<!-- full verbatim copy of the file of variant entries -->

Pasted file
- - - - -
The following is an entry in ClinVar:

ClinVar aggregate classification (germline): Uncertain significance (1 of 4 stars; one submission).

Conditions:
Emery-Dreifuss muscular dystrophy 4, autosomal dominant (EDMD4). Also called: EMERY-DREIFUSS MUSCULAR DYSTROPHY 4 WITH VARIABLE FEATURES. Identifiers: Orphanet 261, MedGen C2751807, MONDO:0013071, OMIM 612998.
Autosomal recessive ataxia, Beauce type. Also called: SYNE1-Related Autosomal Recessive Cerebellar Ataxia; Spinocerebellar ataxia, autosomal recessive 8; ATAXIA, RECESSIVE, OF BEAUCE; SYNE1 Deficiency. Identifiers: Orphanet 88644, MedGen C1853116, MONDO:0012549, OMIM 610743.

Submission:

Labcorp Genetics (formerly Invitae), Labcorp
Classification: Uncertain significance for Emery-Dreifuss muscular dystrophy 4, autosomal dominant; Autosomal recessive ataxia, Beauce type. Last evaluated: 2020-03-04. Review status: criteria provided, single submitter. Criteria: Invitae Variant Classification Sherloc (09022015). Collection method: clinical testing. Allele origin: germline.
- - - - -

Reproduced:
The following is an entry in ClinVar:

ClinVar aggregate classification (germline): Uncertain significance (1 of 4 stars; one submission).

Conditions:
Emery-Dreifuss muscular dystrophy 4, autosomal dominant (EDMD4). Also called: EMERY-DREIFUSS MUSCULAR DYSTROPHY 4 WITH VARIABLE FEATURES. Identifiers: Orphanet 261, MedGen C2751807, MONDO:0013071, OMIM 612998.
Autosomal recessive ataxia, Beauce type. Also called: SYNE1-Related Autosomal Recessive Cerebellar Ataxia; Spinocerebellar ataxia, autosomal recessive 8; ATAXIA, RECESSIVE, OF BEAUCE; SYNE1 Deficiency. Identifiers: Orphanet 88644, MedGen C1853116, MONDO:0012549, OMIM 610743.

Submission:

Labcorp Genetics (formerly Invitae), Labcorp
Classification: Uncertain significance for Emery-Dreifuss muscular dystrophy 4, autosomal dominant; Autosomal recessive ataxia, Beauce type. Last evaluated: 2020-03-04. Review status: criteria provided, single submitter. Criteria: Invitae Variant Classification Sherloc (09022015). Collection method: clinical testing. Allele origin: germline.